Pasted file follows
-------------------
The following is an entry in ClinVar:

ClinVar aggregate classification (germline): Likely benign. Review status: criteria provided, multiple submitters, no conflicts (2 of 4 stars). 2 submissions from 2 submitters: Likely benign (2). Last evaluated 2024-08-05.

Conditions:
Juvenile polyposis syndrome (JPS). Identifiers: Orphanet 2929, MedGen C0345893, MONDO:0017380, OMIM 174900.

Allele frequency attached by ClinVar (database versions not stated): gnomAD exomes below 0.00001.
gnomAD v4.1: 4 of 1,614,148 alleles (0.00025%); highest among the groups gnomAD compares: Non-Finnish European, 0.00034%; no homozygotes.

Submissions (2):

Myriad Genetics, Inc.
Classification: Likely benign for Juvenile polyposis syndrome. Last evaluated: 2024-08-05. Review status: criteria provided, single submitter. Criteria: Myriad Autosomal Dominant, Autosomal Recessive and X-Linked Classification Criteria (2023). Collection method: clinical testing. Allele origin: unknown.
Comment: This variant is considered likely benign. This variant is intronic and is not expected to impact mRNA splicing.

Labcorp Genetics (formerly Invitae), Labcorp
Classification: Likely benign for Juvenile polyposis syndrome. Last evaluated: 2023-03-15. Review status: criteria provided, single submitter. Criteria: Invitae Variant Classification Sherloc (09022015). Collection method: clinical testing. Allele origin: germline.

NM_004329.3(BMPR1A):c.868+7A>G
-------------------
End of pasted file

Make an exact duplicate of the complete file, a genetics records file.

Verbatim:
The following is an entry in ClinVar:

ClinVar aggregate classification (germline): Likely benign. Review status: criteria provided, multiple submitters, no conflicts (2 of 4 stars). 2 submissions from 2 submitters: Likely benign (2). Last evaluated 2024-08-05.

Conditions:
Juvenile polyposis syndrome (JPS). Identifiers: Orphanet 2929, MedGen C0345893, MONDO:0017380, OMIM 174900.

Allele frequency attached by ClinVar (database versions not stated): gnomAD exomes below 0.00001.
gnomAD v4.1: 4 of 1,614,148 alleles (0.00025%); highest among the groups gnomAD compares: Non-Finnish European, 0.00034%; no homozygotes.

Submissions (2):

Myriad Genetics, Inc.
Classification: Likely benign for Juvenile polyposis syndrome. Last evaluated: 2024-08-05. Review status: criteria provided, single submitter. Criteria: Myriad Autosomal Dominant, Autosomal Recessive and X-Linked Classification Criteria (2023). Collection method: clinical testing. Allele origin: unknown.
Comment: This variant is considered likely benign. This variant is intronic and is not expected to impact mRNA splicing.

Labcorp Genetics (formerly Invitae), Labcorp
Classification: Likely benign for Juvenile polyposis syndrome. Last evaluated: 2023-03-15. Review status: criteria provided, single submitter. Criteria: Invitae Variant Classification Sherloc (09022015). Collection method: clinical testing. Allele origin: germline.

NM_004329.3(BMPR1A):c.868+7A>G